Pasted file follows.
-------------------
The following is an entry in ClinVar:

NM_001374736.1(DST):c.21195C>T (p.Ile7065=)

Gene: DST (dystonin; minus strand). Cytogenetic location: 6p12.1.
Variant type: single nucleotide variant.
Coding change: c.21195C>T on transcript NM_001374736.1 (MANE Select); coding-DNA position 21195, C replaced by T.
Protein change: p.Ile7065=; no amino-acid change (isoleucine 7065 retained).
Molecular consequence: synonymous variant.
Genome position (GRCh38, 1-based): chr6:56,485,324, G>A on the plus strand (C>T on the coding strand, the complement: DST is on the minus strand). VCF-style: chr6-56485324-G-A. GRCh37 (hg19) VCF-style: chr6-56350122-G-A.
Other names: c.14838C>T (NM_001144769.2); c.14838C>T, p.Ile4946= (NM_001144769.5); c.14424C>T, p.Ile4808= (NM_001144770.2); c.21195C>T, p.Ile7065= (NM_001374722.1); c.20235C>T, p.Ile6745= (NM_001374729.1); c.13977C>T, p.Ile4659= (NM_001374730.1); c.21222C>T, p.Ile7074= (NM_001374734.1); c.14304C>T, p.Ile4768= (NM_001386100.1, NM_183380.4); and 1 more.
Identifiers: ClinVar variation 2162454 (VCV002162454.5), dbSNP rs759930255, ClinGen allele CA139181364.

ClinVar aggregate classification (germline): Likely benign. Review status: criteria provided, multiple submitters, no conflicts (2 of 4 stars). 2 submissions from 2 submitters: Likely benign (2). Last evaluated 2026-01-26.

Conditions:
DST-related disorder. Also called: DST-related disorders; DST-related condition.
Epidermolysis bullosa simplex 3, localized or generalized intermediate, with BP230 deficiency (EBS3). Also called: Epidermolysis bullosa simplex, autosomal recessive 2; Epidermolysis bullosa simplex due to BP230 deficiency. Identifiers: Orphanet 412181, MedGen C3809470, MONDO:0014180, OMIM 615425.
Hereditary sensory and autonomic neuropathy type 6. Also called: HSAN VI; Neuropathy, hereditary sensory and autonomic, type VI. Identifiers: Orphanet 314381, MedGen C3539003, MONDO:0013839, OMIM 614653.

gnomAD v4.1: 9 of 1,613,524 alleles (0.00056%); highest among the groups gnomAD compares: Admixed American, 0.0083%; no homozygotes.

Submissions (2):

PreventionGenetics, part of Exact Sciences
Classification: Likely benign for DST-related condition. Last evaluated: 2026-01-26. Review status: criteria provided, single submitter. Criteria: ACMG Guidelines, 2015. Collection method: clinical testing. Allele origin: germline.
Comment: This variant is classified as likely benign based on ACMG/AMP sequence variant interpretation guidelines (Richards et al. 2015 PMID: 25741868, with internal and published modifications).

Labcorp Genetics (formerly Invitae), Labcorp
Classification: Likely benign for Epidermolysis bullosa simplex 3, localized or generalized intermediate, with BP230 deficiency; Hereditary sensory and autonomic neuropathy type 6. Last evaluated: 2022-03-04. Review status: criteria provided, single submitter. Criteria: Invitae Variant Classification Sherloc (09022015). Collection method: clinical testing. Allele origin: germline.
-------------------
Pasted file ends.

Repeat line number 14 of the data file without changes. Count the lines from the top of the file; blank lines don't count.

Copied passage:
Epidermolysis bullosa simplex 3, localized or generalized intermediate, with BP230 deficiency (EBS3). Also called: Epidermolysis bullosa simplex, autosomal recessive 2; Epidermolysis bullosa simplex due to BP230 deficiency. Identifiers: Orphanet 412181, MedGen C3809470, MONDO:0014180, OMIM 615425.